H.E.A.T

H.E.A.T

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    8
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AllMusic Review by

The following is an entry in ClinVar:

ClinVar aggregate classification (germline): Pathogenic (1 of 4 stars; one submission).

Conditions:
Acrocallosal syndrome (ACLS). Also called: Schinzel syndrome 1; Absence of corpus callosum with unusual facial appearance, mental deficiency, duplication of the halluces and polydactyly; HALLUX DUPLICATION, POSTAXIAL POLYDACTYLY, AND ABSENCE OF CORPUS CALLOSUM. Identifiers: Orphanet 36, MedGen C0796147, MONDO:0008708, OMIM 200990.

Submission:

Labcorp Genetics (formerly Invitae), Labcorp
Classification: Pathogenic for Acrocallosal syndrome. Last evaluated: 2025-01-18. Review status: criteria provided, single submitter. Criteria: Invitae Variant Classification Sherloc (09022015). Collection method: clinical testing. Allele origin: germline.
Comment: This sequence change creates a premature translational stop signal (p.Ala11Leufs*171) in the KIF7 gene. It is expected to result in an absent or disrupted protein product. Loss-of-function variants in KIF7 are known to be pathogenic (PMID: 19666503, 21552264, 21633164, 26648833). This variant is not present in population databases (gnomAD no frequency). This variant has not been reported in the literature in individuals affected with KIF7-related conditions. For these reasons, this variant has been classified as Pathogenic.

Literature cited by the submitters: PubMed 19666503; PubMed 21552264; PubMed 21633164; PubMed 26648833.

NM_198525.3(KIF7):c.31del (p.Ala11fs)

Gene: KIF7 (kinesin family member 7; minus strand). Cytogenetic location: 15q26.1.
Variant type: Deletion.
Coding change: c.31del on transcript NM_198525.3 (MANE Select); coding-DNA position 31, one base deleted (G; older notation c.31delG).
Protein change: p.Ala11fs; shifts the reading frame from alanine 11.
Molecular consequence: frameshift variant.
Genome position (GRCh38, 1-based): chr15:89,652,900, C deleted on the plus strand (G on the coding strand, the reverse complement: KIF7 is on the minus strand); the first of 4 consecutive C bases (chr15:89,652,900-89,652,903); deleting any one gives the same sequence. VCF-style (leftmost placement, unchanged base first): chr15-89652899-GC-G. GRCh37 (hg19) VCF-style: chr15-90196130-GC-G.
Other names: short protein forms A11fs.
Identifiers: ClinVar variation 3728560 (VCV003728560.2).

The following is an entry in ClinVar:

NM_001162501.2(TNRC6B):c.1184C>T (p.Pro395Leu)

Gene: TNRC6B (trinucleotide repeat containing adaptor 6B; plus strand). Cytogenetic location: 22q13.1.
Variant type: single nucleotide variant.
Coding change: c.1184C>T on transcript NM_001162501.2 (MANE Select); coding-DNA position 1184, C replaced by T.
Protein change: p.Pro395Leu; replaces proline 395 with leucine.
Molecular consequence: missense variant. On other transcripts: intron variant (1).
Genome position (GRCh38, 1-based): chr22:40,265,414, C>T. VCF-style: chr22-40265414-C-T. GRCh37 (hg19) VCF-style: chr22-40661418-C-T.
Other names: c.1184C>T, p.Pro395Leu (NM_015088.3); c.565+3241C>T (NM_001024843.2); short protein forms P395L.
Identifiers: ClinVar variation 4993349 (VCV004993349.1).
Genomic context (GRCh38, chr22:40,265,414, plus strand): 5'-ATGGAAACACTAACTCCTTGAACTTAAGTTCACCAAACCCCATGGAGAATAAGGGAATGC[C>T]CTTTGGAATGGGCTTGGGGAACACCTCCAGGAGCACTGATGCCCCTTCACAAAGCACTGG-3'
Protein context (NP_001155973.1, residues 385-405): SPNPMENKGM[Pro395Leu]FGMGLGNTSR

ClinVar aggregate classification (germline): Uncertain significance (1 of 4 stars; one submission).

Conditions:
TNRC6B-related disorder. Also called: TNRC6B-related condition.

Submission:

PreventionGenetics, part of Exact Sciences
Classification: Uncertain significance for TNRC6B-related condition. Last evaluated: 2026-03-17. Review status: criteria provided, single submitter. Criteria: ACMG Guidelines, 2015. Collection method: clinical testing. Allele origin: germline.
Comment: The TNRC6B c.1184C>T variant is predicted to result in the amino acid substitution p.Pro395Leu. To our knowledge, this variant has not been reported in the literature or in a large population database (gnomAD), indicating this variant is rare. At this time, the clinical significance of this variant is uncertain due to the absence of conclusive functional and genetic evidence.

Kurt Cobain and the gang tried to nail shut the hair metal coffin, but the style never really died, it just faded from public consciousness. You can't even say it went underground, because H.E.A.T charted in the Swedish Top Ten, and that is not very underground. This record is one unabashed retro trip, but it restores the sleazy glory of ‘80s hard rock with such skill and devotion that it's hard to fault the band for wallowing in kitsch. You may try, but you'll probably still be tapping along with the record anyway. The music's got it all -- the bluesy licks of Whitesnake, the gang choruses of Def Leppard, the shredding guitar solos (mercifully kept short and to the point), a horny but romantic lead singer, and even this big drumbeat that you can't find on any other record released after 1991. Some synths are allowed in, too, because, if Van Halen did it, why can't H.E.A.T? A couple of power ballads enliven the soundscape, but they still make a heavy emphasis on "power," which is fine, because the music on the record is well arranged and well played, despite its straightforwardness: these guys know their way around their instruments. They also don't care for the thin line between historical re-creation and derivativeness, but that's a trifling matter, because H.E.A.T aren't even trying to play anything new -- they just want to re-create that "cruising the town at night" mood only found in David Coverdale promo videos. For the nostalgic, as well as fans of the style, this album is a godsend; for everyone else, the need to obtain it is questionable, but depends on the attitude to classic hair metal -- and to good hooks in general.

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